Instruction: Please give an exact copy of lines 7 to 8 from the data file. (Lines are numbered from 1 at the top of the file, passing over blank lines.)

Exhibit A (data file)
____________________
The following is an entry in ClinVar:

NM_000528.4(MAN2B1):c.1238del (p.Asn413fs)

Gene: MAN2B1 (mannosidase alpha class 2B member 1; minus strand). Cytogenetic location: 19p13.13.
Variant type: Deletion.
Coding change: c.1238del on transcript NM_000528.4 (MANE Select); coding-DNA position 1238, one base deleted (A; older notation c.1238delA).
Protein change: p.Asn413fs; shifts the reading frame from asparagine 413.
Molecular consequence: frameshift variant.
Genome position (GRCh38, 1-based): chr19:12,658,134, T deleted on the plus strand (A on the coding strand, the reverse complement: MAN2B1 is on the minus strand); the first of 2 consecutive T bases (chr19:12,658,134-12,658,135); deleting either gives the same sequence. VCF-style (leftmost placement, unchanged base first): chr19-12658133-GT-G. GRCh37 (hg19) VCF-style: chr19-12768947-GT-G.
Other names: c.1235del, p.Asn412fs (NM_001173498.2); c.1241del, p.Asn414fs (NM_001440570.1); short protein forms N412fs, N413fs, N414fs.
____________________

Molecular consequence: frameshift variant.
Genome position (GRCh38, 1-based): chr19:12,658,134, T deleted on the plus strand (A on the coding strand, the reverse complement: MAN2B1 is on the minus strand); the first of 2 consecutive T bases (chr19:12,658,134-12,658,135); deleting either gives the same sequence. VCF-style (leftmost placement, unchanged base first): chr19-12658133-GT-G. GRCh37 (hg19) VCF-style: chr19-12768947-GT-G.